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Baseball drops final road test of the season in the first inning

Terra Molengraff/Daily
Freshman pitcher Trent Szkutnik and the Michigan baseball team couldn't stop Western Michigan from scoring 13 runs on Tuesday. Buy this photo

By Liz Nagle, Daily Sports Writer
Published May 15, 2012

KALAMAZOO — Michigan baseball coach Rich Maloney returned to his alma mater, Western Michigan, where he was named a third team All-American at shortstop and inducted into the university’s Athletic Hall of Fame in 2004.

“This place is a special place for me,” Maloney said. “I had a great experience here, met my wife here — a lot of great memories.”

But his past in Robert J. Bobb Stadium brought vastly different feelings than Tuesday’s lopsided 13-6 defeat, headlined by defensive woes in the final road match of the season.

The Michigan baseball team pitched a long and troublesome first inning that made a comeback nearly impossible.

Junior right-hander Kyle Clark littered the scoreboard, giving up seven runs on six hits. He was yanked from the mound after just two thirds of the first frame, bumping his ERA to 7.30.

Inheriting a runner on first base, freshman left-hander Trent Szkutnik came into the much-needed relief. But his performance was just as problematic, giving up a pair of runs for the Broncos’ 9-0 lead.

“Clark went out there and did a really good job, actually,” Szkutnik said. “That’s the crazy thing about baseball, which is just really funny where he was hitting his spots.”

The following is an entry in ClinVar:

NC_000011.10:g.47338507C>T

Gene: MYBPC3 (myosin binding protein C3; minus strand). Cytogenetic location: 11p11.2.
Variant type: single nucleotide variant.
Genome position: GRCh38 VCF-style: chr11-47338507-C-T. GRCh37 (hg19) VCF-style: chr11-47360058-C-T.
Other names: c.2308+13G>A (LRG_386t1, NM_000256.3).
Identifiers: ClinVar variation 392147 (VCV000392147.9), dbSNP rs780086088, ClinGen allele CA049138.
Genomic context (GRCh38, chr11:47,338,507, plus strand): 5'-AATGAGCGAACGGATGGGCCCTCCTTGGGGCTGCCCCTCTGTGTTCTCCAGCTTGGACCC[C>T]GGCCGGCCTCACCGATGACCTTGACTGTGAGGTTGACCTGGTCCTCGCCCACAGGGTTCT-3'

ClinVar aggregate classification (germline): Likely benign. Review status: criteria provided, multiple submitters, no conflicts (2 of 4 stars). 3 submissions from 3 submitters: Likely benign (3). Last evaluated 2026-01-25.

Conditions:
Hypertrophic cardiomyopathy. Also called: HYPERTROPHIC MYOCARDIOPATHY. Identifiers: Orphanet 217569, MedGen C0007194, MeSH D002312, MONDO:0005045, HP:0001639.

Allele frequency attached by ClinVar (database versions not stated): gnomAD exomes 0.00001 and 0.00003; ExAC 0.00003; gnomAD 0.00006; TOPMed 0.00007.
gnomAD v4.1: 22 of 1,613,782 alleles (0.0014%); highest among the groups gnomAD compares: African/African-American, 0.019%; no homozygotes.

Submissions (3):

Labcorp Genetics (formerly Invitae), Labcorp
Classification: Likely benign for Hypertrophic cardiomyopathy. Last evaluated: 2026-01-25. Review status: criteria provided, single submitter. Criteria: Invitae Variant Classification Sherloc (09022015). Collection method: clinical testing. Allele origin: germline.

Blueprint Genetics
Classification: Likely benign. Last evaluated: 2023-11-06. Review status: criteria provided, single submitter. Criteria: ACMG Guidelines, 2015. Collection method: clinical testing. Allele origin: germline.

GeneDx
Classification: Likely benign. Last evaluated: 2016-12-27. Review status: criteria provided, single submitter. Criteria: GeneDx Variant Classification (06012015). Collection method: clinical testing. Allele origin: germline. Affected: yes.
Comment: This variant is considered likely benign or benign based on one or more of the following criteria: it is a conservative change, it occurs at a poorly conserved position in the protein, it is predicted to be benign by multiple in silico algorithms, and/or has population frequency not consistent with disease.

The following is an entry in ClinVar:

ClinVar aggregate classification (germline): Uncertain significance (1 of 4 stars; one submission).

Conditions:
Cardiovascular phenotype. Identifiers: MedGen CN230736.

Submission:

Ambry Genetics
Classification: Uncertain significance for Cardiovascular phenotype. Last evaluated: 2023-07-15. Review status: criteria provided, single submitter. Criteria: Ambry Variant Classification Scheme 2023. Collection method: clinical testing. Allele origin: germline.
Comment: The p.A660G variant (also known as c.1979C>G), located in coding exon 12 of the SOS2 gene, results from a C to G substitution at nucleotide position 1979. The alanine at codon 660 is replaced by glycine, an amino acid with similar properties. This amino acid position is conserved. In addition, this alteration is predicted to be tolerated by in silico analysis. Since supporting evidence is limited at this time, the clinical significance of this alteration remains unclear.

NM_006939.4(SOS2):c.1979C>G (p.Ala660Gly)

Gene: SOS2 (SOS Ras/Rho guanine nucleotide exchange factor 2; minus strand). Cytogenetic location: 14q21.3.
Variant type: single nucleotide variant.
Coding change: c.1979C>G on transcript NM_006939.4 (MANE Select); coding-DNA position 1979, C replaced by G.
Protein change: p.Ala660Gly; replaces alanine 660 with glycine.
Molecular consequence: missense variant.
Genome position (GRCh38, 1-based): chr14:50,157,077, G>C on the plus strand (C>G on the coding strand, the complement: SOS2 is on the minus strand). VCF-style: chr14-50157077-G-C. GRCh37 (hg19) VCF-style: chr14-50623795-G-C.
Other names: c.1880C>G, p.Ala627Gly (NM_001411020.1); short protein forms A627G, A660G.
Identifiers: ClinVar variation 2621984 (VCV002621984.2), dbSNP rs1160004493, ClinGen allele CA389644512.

In his rookie campaign, Szkutnik peaked in the middle of the season, where he threw 11 scoreless innings in a combined three outings. But his delivery went downhill, giving up 25 earned runs in his last 24 innings of work.

He cleaned up his act and retired five Western Michigan batters in a brief stint of production, gearing up on his fastballs and using his changeup. But he started overthrowing and was pulled.

With all the injuries this season, it may be concerning that Szkutnik had ice wrapped around his arm after the game. But he said there was no pain and no worries.

“I never ice my arm,” Szkutnik said. “Ice is for your drinks, not for your arms.”

Redshirt sophomore left-hander Logan McAnallen and freshman right-hander Matt Ogden finished out the matchup, unable to salvage the score.

In his only inning of action, Ogden hurled a three up, three down eighth, but Maloney is saving him for this weekend’s last Big Ten series.

Maloney always said it comes down to the “freebies,” but Michigan only gave up one. In the fourth inning, however, Western Michigan left-hander Mike Moyer started to resemble the Wolverines’ usual midweek pitching staff, giving up walks.

Sophomore right fielder Michael O’Neill singled up the middle before Moyer loaded the bases, walking the designated hitter, senior Coley Crank, and sophomore first baseman Brett Winger. Though they tacked on a triplet of runs, Michigan still trailed by nine.

It was almost surprising that the Broncos bullpen earned the win — the trio claims a high range of ERAs between 6.65 and 7.63.

Despite Western Michigan’s poor defensive effort, giving up more walks and throwing less strikeouts than the Wolverines, they were able to find all the holes in the field. Five players posted a multi-hit game, led by right fielder Jack Scanlon, who went 4-for-5 with two runs and five RBIs.

“They were attacking the ball,” Maloney said. “It was like before you blinked your eye there was boom, boom, boom, boom … six on the board.”

Crank has been a threat in the back end of this season, notching 21 RBIs and eight multi-hit games since the final contest against Michigan State in early April.

But on Tuesday, Crank didn’t knock in a single run — instead, he crossed the plate three times without recording a hit.

The Wolverines came into the game with nothing to lose, but the deficit still left a bruise on the season’s road match finale.

“It stings real bad,” Maloney said. “You knew from the get-go that it was their day. … They played a good game — they beat us.”


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